When you decide to purchase a property, you will have to pay closing costs at the end of the buying process in addition to your down payment. These costs consist of various taxes and fees such as legal or administrative fees, leading up to the closing date of your home. A common mistake that many people make is overlooking the closing costs and are often left with a hefty fee they were not prepared for. Average closing costs will come up to 3-5 % of the purchase price of a home but this can vary. It’s a good idea to get an estimate of your costs before your closing date so that you don’t run into any difficulties later on as they have to be paid upon the closing of the home and often cannot be rolled into your mortgage.
For example, 3% in closing costs on a $300,000 home will be around $9,000 that you will have to pay upfront before you actually own the property.
These costs can include but are not limited to:
Land or property transfer taxes
Probably one of the largest closing costs for buyers, the land transfer tax is a one time fee paid to the provincial government when the home is transferred from the seller to you. If you live in Toronto, Montreal or Halifax, you will also have to pay a land transfer tax to the city. If you are a first-time home buyer
, you might be able to claim a land transfer tax rebate against both your provincial and municipal land transfer taxes.
If you are purchasing a resale home, you likely won’t need to worry about this expense. For a newly built home, the sale is subject to HST and you would need to confirm if the HST is included or in addition to the sale price you negotiate with the builder.
When a property is transferred from one owner to another, title insurance can provide protection against any financial losses resulting from fraudulent activities. It is an optional expense, but might save you from more fees and complications later on.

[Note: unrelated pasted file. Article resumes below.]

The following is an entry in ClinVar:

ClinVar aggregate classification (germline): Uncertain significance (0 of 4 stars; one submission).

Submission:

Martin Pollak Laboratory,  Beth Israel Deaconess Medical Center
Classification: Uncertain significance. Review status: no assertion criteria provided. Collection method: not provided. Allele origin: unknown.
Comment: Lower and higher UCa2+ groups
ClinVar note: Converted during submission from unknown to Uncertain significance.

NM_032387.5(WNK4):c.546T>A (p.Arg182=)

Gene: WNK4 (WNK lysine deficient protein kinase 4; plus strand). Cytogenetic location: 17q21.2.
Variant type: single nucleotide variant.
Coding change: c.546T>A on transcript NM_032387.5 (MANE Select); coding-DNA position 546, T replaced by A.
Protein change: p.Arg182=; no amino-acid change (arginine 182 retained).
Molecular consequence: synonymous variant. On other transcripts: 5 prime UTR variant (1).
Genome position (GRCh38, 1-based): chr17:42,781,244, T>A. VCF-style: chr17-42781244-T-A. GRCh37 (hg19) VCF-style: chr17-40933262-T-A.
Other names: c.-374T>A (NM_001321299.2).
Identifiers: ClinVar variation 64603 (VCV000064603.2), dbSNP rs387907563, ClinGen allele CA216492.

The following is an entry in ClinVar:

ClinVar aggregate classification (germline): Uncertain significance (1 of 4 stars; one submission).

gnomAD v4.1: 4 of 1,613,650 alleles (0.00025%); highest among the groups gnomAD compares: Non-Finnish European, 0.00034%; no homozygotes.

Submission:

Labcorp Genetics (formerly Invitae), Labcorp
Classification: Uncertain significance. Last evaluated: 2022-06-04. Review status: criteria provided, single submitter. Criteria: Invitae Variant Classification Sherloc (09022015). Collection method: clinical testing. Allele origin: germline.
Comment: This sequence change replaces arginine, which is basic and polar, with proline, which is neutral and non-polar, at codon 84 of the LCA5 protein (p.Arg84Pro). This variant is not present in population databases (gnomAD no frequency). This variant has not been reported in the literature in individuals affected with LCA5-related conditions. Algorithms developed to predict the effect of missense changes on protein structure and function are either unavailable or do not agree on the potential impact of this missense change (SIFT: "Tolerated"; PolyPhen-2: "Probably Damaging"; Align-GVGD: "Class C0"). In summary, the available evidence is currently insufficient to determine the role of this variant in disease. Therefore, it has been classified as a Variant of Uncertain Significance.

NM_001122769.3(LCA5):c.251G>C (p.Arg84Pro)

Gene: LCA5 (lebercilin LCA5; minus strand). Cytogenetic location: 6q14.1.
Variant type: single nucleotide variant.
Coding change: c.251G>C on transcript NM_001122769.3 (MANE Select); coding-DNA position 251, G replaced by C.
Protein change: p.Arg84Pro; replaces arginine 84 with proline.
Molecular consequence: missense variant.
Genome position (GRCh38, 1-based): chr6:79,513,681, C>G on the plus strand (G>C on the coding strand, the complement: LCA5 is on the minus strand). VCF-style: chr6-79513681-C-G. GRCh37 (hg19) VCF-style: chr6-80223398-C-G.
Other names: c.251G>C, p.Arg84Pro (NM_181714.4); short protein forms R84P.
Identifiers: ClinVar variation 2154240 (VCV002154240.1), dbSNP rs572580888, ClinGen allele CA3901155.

Buying a home is a very big decision that involves a lot of money, so it requires some legal guidance along the way. It is mandatory to have a real estate lawyer or notary to act for you in the purchase and mortgaging of your property, since only a lawyer can register a legal charge on the property which confirms your ownership. The legal fees will vary depending on the amount and difficulty of the work required.
Home inspection fees are optional but highly recommended. It may be a good idea to get a home inspection as a condition of your Offer to Purchase. This will ensure that your new home is properly inspected for things such as water damage or structural integrity before moving in and could minimize costly repair fees down the line. It will be done by a home inspector and the price of this fee will depend on the complexity of the inspection and can range from $500 to $800 or more.
An appraisal will give you an unbiased estimate of your property’s market value and can vary depending on the home’s location, size and condition. The costs can range from $300 – $500 for a single family home and is typically requested by the lender. The buyer typically pays for the appraisal.
You pay interest on your mortgage after it’s been incurred, it is not a prepaid expense. If you have elected to pay semi-monthly or monthly, there will be gaps between your closing date and your payment dates. That gap is typically filled with an interest adjustment amount which is an interest-only payment and may be deducted at closing or paid by you when due (your lawyer would confirm).
For example, let’s say you opted for monthly payments on the 1st of each month and your closing was on January 10th. Here’s the schedule for your first few payments
- Interest payment on February 1st for mortgage amount between Jan 10th and Jan 31st
- Full mortgage payment (principal + interest) on March 1st for mortgage amount between Feb 1st to Feb 28th.
After March 1st, you would then simply make your monthly payments now that your payment schedule is lined up on the 1st.
Some owners pre pay services such as utilities, property taxes and other bills. This means that you might have to pay the seller for the portion of the utilities they have paid where you will be owning the home. For example, if the seller paid for 4 months of property taxes and you were to move in 1 month later, you’d pay them ¾ of that property tax bill since you will be living in the property for the remaining 3 months.